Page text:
- Period cups are the most planet-friendly period product out there. The average American person with periods will dump 250-300 pounds of single-use tampons and pads into landfills over the course of a lifetime.
No, You Don’t Have to Give Up on Tampons All Together
Even though there may be some health benefits to avoiding tampons, we at Ruby Cup understand that having a range of period products at your disposal can be a good thing.
If we have learned nothing else from this never-ending pandemic, we have learned to be flexible. That flexibility includes not losing your s#$% when you can’t find your favorite brand of tampons anywhere. Maybe it is time to try a different brand of tampons, mix it up with a menstrual cup, or seek out a birth control method like a hormonal IUD that will lighten your flow.
Economists and behavioral psychologists believe that without information and tools needed to make informed purchasing decisions, consumers fall prey to the scarcity mindset – that emotional panic-buying that robs us of our financial smarts. Here’s a newsflash: hoarding will only worsen the tampon shortage in the long run.
Instead, with this helpful information about all of your period product options, you can resist panic tampon buying. Why not be an informed and thoughtful consumer of period products, making the best choice for your body and your wallet from a range of workable options? We at Ruby Cup hope that we can do our part to help people with periods everywhere survive this latest tampon shortage by raising awareness about menstrual cups’ many benefits.
Can’t I Just Wear My Tampons A Little Bit Longer To Save Money?
No. This is a very unsafe idea. Wearing a tampon, especially a super-sized tampon on a lighter-flow day, for longer than the recommended eight hours can increase your risk for Toxic Shock Syndrome (TSS). Toxic shock syndrome is a rare but potentially fatal bacterial infection sometimes seen in tampon users. There is likely a lower risk of toxic shock syndrome when using menstrual cups instead of tampons, although this has not yet been proven in clinical trials. A safer way to reduce the number of tampons you need would be to switch to a comfortable, reliable menstrual cup to wear overnight while you sleep, for example.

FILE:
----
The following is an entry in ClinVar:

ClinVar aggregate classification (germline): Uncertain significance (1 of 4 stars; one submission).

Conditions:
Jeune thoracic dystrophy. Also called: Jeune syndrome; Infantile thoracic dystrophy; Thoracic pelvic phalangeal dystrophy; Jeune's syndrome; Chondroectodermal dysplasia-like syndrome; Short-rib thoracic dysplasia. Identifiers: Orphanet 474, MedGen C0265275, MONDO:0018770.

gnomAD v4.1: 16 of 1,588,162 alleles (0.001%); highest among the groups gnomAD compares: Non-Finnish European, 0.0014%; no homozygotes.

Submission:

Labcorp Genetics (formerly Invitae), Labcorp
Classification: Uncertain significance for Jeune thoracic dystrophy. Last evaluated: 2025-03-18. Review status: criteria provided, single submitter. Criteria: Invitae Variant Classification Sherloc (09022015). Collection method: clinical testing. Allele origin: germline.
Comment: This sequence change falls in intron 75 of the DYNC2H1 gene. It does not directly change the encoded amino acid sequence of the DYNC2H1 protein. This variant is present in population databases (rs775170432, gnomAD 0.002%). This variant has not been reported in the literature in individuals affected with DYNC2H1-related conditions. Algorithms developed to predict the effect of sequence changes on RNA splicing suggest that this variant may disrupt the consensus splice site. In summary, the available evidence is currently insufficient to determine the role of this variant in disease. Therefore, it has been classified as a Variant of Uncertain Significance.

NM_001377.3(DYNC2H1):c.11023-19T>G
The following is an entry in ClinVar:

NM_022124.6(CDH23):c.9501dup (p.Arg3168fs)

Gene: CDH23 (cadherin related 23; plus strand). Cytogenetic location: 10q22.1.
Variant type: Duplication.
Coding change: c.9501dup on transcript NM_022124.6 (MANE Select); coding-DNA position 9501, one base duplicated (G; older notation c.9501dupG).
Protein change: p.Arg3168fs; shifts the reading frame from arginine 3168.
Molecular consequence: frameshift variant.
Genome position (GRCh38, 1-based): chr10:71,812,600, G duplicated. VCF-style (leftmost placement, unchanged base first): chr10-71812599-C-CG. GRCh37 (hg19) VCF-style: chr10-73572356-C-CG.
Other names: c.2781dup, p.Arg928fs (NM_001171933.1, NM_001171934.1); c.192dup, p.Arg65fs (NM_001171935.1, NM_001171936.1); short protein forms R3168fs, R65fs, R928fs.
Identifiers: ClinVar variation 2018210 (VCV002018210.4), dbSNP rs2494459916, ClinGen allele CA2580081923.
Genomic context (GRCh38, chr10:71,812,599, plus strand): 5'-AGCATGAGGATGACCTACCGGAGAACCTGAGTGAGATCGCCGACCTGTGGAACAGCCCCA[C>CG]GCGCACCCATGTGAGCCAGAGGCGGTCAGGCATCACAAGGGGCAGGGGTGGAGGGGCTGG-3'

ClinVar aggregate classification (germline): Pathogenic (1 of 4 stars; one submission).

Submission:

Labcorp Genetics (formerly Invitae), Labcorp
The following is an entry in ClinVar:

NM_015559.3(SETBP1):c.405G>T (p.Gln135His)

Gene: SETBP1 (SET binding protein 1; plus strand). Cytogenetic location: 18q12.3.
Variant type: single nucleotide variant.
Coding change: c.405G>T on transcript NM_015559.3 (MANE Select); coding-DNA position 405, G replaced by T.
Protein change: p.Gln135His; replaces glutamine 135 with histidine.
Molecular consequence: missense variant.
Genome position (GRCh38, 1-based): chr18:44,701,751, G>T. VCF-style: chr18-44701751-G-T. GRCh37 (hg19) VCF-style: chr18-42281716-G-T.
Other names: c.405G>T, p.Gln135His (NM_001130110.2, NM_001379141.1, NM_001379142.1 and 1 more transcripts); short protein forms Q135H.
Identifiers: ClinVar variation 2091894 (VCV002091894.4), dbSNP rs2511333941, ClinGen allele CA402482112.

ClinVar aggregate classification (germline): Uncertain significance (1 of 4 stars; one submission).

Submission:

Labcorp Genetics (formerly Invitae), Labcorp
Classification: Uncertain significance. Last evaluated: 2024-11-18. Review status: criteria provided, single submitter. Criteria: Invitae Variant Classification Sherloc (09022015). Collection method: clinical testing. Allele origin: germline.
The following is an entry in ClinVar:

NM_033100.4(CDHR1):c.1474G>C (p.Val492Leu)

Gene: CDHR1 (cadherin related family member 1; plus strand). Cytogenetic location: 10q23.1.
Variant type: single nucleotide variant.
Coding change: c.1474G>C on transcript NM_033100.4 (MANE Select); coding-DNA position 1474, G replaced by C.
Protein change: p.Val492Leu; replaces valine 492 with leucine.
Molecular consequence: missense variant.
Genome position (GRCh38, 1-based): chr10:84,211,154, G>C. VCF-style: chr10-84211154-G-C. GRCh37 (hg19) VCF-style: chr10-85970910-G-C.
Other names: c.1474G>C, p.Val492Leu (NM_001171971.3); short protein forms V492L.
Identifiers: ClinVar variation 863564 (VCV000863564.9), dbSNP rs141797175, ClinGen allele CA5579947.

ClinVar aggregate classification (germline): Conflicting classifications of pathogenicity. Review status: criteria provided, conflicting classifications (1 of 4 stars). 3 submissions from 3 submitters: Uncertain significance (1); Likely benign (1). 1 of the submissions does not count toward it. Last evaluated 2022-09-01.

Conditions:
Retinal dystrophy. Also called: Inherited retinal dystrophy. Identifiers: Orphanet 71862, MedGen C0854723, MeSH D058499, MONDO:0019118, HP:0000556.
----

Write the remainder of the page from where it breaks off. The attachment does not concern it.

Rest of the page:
Can I Try Making My Own Tampons?
This is also a very unsafe solution to the problem of the current tampon shortage. Rolling up cotton, paper towels, or other absorbent materials and inserting them into your vagina could harm your health. That material could get stuck inside your vagina, increase your risk for infection, and could create problems necessitating an expensive doctor’s office visit. So, DIY tampons are not a trend to try. Instead, consider other safer, less-leaky period protection options (like a Ruby Cup) or reach out to local shelters, or if you are in the US, text 211 or visit 211.org to find a local location giving out free tampons and pads through the Alliance for Period Supplies (sponsored by Kotex).
How Can I Help Other People Who Can’t Afford (or Find) Tampons or Pads?
Did you know Ruby Cup has a Buy a Cup, Give a Cup program? That means, that with your purchase of a Ruby Cup, you will already be donating a cup to someone without access to safe menstrual products. Ruby Cup and our locally-based partners have already been able to donate more than 139,000 cups worldwide. Even better are the educational workshops, mentorship programs, and hands-on training our partners provide to girls, women and the wider communities in 13 countries in Africa, and Nepal, and even more locations. These programs help break taboos around menstruation and ensure that people everywhere get fuss-free zero waste periods and learn how to love their Ruby Cups as much as we do.
Written by Amy Harris.
Amy Harris is a certified nurse-midwife with more than a decade of clinical experience in reproductive health clinics, hospitals, and private OB/GYN practices. Amy holds a Masters of Science in Maternal and Child Health from Harvard School of Public Health and completed her nursing and midwifery training at Yale School of Nursing and Boston University School of Public Health. Passionate about empowering women through health education, Amy puts her public health training to work as a dedicated women’s health writer.